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Background Info and Benefits

Mindfulness and meditation are similar and have some overlapping qualities, but it is helpful to notice their unique differences. According to Deepak Chopra, "mindfulness can be practiced both informally (at any time/place) and formally (during seated meditation). Where meditation is usually practiced for a specific amount of time, mindfulness can be applied to any situation throughout the day." 

"The ability to notice thoughts and emotions arise and pass away, rather than being merely identified with them, is a kind of superpower...Mindfulness allows you to experience your life in the present, without ruminating about what just happened, what should have happened, what almost happened, what might yet happen, etc. So the connection to happiness is very direct. At bottom, mindfulness is the ability to pay attention to what actually matters. It’s hard to imagine a more powerful productivity tool than that."    


--Sam Harris, Ph.D.


"How You Can Help Others By Practicing Mindfulness"

There is growing scientific evidence that mindfulness plays a strong role in stress reduction, among numerous other positive impacts. Stress and uncertainty are times when our brains latch onto anxious thoughts and start to spiral. Taking the time to become aware of our thoughts can help us begin to learn the difference between whether our thoughts are fact-based and useful to act upon, or simply an unhelpful stress and worry response. Mindfulness allows us to become aware of our thoughts so that we can step away from them for a moment, which reduces our response to stress at the outset. By pausing for a moment and observing our thoughts and our reaction to a difficult situation, we reduce our emotional reactivity by reducing our brain's fight-flight activity and enabling our "wise mind" to be in charge. Mindfulness also allows us the space to think differently about the stressor so that it doesn't overwhelm us.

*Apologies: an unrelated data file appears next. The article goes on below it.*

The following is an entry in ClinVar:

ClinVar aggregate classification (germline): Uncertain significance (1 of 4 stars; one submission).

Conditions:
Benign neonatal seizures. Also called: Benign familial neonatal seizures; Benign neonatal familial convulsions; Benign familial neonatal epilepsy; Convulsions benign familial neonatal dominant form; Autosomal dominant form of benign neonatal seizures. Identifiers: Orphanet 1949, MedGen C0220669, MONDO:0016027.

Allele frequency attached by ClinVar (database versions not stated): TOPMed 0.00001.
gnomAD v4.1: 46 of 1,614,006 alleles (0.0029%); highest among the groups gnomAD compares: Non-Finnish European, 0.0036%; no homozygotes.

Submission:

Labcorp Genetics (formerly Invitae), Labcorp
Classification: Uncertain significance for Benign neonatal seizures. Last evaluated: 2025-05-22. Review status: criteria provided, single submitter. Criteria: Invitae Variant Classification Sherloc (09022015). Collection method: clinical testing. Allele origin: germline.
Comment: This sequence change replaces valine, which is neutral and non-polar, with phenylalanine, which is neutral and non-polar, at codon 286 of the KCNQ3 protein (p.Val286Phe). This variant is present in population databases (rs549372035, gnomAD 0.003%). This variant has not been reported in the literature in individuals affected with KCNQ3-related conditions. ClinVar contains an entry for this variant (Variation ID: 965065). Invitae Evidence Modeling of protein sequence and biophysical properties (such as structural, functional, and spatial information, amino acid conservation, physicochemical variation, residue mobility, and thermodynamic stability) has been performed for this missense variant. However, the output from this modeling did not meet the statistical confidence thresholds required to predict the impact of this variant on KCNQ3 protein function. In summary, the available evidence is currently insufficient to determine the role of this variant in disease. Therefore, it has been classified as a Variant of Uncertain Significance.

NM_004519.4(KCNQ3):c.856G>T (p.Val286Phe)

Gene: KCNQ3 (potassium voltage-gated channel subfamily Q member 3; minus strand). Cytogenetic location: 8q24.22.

"My Trouble With Mindfulness"

"Mindfulness and Building Brain Attention Skills"


"(The) non-judging part is the kicker, we have ideas and opinions about virtually everything. Consciousness, colored by our likes and dislikes. All highly conditioned, habitual behaviors really comes down to this:  do I like it or not, do I want more or do I want to less? This is below the surface of awareness and it runs our lives. 


--Jon Kabat-Zinn, Ph.D., Mindfulness Based Stress Reduction Program (MBSR)

When we are stressed or anxious or fearful, the first step is to pause and help our sympathetic nervous system become more calm. One easy way of doing this is by taking several long, deep breaths. Focusing on the breath serves as a useful way of circling away from our constant worry thoughts and towards a home base that is calmer. Noticing the sensations in our hands or sounds also help us come back to the present moment. Practicing mindfulness in the moment can offer us a way of living that allows us more choice in how to handle challenging situations and become more thoughtful in how we want to respond.

MindUP: Goldie Hawn's non-profit organization MindUP is an excellent resource for teaching mindfulness to kids. It's also a simple, accessible way for grownups to learn about mindfulness too! The curriculum teaches children of all ages the basics of mindfulness and how our brains work in relation to our thoughts, feelings, and actions. Children are introduced to basic concepts of mindfulness and neuroscience; they learn how mindful attention to thoughts and feelings in the moment reduces our brain's fight-or-flight survival stress response in the part of the brain called the amygdala. Reducing amygdala activity allows us to activate our prefrontal cortex which is the part of our brain where we learn, problem-solve, focus, and make good decisions. For children and adults alike, engaging our wiser thinking brain enables us to look around us at what is happening and address any challenging situation from a more peaceful, clear-headed perspective.

MindUP's kids' guide to the functioning of the brain during stress, and how simple breathing can help (helpful for adults too) 

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